Description - Settlement of the area by white immigrants from the east was slow to occur. The vast Pymatuning swamp and nearly impenetrable forest made travel difficult. The earliest Europeans to reside here were trappers in search of valuable beaver pelts. Later, the lush forest attracted lumbermen who especially prized the strong, straight trunks of the white pines that were used to construct masts for sailing ships. As more and more settlers came into northern Ohio, much of the wilderness character of the Pymatuning region was lost. Remnants of the original swamp still remain today, coaxing the modern day naturalist to explore this unique habitat.
Copyright: Ohio Department of Natural Resources
Pymatuning State Park
In 1933, the dam which impounded Pymatuning Reservoir was constructed to regulate the flow of the Shenango and Beaver rivers. Land on the western shore of the reservoir was acquired by the state of Ohio in 1935, and in 1950 the Division of Parks and Recreation began developing Pymatuning State Park.
- Located on the Pennsylvania border in northeastern Ohio, Pymatuning Reservoir is the primary recreation attraction of the state park. Nearly 80 miles of shoreline and a grand total of 14,650 acres of fishing waters attract anglers throughout the year. Ten-pound walleye are common in this lake that has a depth reaching 30 feet. Anglers will also find good catches of crappie, black bass, bluegill and channel catfish. Either an Ohio or Pennsylvania fishing license is required for boat fishing while bank fishing requires a license from the applicable state. Five launch ramps in addition to boat rental concessions can be found around the lake. A ten horsepower motor limit is in effect.
The park features an excellent swimming beach located just south of the causeway. Facilities include a bathhouse, showers, and a snack bar. A small public beach is in the cottage area also.
Picnic areas with tables and grills are located in many secluded and scenic areas along the lakeshore. Three picnic shelters are available on a first-come, first-served basis.
Hunting is permitted in designated areas only.
Twenty-seven family cottages that sleep six are heated for year-round use. Thirty-three standard cottages are available May 1 - November 1, each of which sleep four. All cottages are furnished with linens, towels, and cooking/eating utensils. The family cottages have been renovated to include gas fireplaces, cable TV and microwave ovens. Reservations may be made up to one year in advance. A small beach is available for cottage guests.
(As of this writing, Fall 2001, the campground is closed for renovation.)
Campers will find the large modern campground suitable for tents and trailer camping. Electric service is provided to most campsites. Heated showerhouses, flush toilets, laundry facilities and a nearby camp commissary are provided. Certain sites may be rented for the entire season. A small beach for campers is near the center of the campground.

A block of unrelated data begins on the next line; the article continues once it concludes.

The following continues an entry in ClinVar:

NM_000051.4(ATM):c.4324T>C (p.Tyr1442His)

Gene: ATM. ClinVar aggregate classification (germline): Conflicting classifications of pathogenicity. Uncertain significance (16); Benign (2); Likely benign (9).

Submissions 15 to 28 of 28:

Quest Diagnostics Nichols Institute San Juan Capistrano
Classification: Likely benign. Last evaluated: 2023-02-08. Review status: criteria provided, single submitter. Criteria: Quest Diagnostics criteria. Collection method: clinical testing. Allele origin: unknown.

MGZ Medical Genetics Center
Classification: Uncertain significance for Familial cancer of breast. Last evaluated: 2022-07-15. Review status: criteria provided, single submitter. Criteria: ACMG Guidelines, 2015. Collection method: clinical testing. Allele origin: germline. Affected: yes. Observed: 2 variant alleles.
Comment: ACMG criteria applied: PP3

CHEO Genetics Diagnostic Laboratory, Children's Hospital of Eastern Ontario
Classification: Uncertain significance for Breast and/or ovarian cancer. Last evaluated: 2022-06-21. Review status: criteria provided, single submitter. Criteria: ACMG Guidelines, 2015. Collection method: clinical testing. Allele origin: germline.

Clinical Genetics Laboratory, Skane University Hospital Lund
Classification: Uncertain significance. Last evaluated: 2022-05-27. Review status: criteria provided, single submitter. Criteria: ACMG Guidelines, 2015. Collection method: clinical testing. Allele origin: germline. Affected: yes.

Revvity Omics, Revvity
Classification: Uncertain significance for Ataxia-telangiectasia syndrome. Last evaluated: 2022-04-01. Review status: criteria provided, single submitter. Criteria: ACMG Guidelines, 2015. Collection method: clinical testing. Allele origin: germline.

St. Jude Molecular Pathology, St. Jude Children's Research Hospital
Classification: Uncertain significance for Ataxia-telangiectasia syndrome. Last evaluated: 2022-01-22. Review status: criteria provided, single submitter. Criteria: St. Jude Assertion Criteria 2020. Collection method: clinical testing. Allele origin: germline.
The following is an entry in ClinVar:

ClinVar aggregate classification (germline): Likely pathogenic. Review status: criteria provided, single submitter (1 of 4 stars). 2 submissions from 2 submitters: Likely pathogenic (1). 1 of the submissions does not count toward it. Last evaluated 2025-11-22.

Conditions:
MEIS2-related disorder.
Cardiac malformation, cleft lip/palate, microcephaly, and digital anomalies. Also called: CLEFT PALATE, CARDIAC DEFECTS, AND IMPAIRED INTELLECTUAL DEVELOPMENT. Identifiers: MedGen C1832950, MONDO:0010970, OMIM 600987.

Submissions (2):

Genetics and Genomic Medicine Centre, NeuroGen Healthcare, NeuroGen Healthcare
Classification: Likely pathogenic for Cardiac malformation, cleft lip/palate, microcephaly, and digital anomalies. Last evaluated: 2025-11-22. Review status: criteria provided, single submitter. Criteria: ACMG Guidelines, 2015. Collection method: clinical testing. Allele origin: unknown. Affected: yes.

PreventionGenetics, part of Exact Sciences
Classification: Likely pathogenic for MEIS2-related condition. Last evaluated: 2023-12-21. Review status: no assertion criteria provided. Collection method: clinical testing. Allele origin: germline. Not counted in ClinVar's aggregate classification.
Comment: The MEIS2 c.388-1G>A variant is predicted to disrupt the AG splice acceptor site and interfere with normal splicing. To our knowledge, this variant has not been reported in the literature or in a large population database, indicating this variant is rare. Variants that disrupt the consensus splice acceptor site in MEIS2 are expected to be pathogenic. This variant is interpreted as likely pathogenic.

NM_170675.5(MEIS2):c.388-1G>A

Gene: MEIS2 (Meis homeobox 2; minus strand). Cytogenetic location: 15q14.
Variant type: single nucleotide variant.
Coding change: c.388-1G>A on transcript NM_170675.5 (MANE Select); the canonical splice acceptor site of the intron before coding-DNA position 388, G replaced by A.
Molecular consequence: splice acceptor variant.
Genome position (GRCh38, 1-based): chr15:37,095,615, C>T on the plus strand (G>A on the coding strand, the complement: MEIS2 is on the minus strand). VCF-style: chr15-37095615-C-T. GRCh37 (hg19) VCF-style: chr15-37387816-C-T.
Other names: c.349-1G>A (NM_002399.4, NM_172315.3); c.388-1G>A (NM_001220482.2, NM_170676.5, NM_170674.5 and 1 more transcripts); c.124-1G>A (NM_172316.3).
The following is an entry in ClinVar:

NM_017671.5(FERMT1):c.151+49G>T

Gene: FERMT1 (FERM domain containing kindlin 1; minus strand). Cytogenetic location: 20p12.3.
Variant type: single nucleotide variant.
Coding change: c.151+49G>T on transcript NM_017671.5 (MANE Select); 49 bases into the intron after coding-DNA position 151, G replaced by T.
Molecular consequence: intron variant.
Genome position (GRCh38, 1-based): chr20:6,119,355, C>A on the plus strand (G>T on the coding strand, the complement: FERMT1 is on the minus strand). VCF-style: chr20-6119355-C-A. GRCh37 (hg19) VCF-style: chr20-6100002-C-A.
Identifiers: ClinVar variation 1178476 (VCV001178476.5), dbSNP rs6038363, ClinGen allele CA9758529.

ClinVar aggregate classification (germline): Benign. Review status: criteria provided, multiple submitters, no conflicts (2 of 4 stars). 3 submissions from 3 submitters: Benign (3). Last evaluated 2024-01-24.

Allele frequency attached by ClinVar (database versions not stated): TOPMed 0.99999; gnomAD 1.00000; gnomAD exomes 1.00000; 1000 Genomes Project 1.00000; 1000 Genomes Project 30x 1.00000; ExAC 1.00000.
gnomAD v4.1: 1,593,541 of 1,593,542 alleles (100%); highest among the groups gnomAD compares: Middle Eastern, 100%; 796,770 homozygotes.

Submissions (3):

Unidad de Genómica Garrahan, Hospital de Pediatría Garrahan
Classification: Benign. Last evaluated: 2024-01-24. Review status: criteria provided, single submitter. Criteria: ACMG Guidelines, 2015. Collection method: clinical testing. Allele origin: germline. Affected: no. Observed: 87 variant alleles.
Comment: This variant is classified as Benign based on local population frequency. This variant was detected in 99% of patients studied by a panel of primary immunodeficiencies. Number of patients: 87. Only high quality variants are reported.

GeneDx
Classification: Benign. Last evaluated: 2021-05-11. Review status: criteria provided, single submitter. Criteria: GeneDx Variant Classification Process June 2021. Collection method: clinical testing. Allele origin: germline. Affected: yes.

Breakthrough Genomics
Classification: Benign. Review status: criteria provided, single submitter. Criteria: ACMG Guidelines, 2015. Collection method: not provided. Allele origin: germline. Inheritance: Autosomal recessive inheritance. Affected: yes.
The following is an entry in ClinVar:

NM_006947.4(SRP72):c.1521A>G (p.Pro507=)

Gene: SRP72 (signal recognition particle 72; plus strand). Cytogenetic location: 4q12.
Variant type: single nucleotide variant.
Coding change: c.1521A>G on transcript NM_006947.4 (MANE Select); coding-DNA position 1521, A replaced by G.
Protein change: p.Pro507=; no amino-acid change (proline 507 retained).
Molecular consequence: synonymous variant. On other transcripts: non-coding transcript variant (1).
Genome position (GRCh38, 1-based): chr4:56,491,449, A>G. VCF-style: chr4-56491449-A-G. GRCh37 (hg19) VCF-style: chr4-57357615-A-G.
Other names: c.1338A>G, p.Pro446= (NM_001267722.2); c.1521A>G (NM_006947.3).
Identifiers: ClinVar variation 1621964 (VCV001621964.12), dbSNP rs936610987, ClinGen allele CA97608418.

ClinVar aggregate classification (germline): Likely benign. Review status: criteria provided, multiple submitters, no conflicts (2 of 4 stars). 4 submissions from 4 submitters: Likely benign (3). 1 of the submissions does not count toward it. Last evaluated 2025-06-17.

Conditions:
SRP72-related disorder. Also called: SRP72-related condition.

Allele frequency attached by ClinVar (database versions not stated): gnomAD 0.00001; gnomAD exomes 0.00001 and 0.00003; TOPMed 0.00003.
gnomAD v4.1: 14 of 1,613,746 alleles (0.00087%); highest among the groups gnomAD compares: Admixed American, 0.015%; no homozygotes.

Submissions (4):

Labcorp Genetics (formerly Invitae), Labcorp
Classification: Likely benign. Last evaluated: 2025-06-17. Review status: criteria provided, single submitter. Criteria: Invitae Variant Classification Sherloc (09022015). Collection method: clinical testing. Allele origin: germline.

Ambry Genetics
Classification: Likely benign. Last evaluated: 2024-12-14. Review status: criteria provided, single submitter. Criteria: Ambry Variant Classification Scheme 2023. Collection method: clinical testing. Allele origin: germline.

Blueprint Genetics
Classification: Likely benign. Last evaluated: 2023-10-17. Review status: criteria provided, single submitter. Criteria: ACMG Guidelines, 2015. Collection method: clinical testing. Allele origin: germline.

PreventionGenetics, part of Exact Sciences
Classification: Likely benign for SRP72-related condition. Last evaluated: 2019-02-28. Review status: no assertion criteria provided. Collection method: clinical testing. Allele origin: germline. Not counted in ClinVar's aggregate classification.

Several miles of well-marked trails have been developed to give the nature enthusiast an opportunity to enjoy the area's abundant wild animal and plant life.
Because of its location in the "snow belt", Pymatuning is popular for such winter sports as ice-skating, ice boating and fishing, and cross-country skiing. Snowmobiling is accommodated on the Pennsylvania side of the lake.
Recreation - With 1,400 acres of land and 3,500 acres of water, Pymatuning State Park offers the user a multitude of recreations including fishing, hunting, hiking, picnicking, group picnicking, lake swimming, nature study, boating, ice-skating, ice fishing, ice boating, cross-country skiing, along with overnight accommodations that include cottages and campground.
Climate - This state has four distinct seasons and a brilliant fall foliage display in it southern woods during mid October. Winter lasts from December through February with average temperatures near 25 degrees F. Low temperatures dip to single digits, but do not often drop below zero. Northern regions of the state receive average snowfall amounts of 55 inches, while the central and southern regions of the state receive lesser amounts with averages near 30 inches. This difference is caused by lake-affect moisture patterns.
Spring temperatures begin to warm the landscapes of Ohio by mid March and are in full swing by April. Temperatures range from 40 through 70 degrees F through the spring months. This season often brings the most rainfall, before the drying heat of summer. Summer can be extremely hot and humid in the interior of Ohio. Temperatures reach above 90 degrees F frequently through July and August. Cooler fall temperatures don't reach the region until mid to late September. This is a pleasant time to visit as the air is crisp with low humidity levels. Ohio's annual precipitation usually reaches slightly above 50 inches.
Located in the far northeastern corner of Ohio on the Pymatuning Reservoir, this state park is accessed of U.S. Highway 6.